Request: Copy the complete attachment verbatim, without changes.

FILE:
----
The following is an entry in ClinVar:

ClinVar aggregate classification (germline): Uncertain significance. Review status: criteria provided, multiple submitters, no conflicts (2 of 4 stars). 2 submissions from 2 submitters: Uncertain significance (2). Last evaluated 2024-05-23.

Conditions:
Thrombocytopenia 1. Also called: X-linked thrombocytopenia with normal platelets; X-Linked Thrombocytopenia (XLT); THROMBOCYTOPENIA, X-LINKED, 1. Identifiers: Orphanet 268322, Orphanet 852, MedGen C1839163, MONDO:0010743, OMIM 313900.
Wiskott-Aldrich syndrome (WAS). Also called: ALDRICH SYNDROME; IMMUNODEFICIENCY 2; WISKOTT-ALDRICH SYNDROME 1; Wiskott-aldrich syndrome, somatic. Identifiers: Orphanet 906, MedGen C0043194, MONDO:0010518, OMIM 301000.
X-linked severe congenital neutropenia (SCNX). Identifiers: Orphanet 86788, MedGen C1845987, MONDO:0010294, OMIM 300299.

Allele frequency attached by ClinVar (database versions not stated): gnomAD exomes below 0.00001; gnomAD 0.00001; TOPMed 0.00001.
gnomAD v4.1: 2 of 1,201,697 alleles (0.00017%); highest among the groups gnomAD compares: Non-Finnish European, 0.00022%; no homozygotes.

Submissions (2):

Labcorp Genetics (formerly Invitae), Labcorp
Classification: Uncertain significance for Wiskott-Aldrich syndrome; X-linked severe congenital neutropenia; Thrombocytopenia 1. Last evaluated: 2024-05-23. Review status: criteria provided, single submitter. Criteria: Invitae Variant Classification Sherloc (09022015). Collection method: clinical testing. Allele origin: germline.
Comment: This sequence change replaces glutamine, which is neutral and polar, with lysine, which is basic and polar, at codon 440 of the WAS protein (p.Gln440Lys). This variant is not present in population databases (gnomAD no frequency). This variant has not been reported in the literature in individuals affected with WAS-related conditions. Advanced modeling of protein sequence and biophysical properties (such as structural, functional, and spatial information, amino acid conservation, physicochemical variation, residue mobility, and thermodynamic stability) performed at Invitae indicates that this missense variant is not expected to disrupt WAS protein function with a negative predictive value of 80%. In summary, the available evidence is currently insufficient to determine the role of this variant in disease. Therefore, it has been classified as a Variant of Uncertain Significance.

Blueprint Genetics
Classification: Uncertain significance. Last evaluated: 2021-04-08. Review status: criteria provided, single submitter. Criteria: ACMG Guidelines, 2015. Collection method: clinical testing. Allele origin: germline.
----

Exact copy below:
The following is an entry in ClinVar:

ClinVar aggregate classification (germline): Uncertain significance. Review status: criteria provided, multiple submitters, no conflicts (2 of 4 stars). 2 submissions from 2 submitters: Uncertain significance (2). Last evaluated 2024-05-23.

Conditions:
Thrombocytopenia 1. Also called: X-linked thrombocytopenia with normal platelets; X-Linked Thrombocytopenia (XLT); THROMBOCYTOPENIA, X-LINKED, 1. Identifiers: Orphanet 268322, Orphanet 852, MedGen C1839163, MONDO:0010743, OMIM 313900.
Wiskott-Aldrich syndrome (WAS). Also called: ALDRICH SYNDROME; IMMUNODEFICIENCY 2; WISKOTT-ALDRICH SYNDROME 1; Wiskott-aldrich syndrome, somatic. Identifiers: Orphanet 906, MedGen C0043194, MONDO:0010518, OMIM 301000.
X-linked severe congenital neutropenia (SCNX). Identifiers: Orphanet 86788, MedGen C1845987, MONDO:0010294, OMIM 300299.

Allele frequency attached by ClinVar (database versions not stated): gnomAD exomes below 0.00001; gnomAD 0.00001; TOPMed 0.00001.
gnomAD v4.1: 2 of 1,201,697 alleles (0.00017%); highest among the groups gnomAD compares: Non-Finnish European, 0.00022%; no homozygotes.

Submissions (2):

Labcorp Genetics (formerly Invitae), Labcorp
Classification: Uncertain significance for Wiskott-Aldrich syndrome; X-linked severe congenital neutropenia; Thrombocytopenia 1. Last evaluated: 2024-05-23. Review status: criteria provided, single submitter. Criteria: Invitae Variant Classification Sherloc (09022015). Collection method: clinical testing. Allele origin: germline.
Comment: This sequence change replaces glutamine, which is neutral and polar, with lysine, which is basic and polar, at codon 440 of the WAS protein (p.Gln440Lys). This variant is not present in population databases (gnomAD no frequency). This variant has not been reported in the literature in individuals affected with WAS-related conditions. Advanced modeling of protein sequence and biophysical properties (such as structural, functional, and spatial information, amino acid conservation, physicochemical variation, residue mobility, and thermodynamic stability) performed at Invitae indicates that this missense variant is not expected to disrupt WAS protein function with a negative predictive value of 80%. In summary, the available evidence is currently insufficient to determine the role of this variant in disease. Therefore, it has been classified as a Variant of Uncertain Significance.

Blueprint Genetics
Classification: Uncertain significance. Last evaluated: 2021-04-08. Review status: criteria provided, single submitter. Criteria: ACMG Guidelines, 2015. Collection method: clinical testing. Allele origin: germline.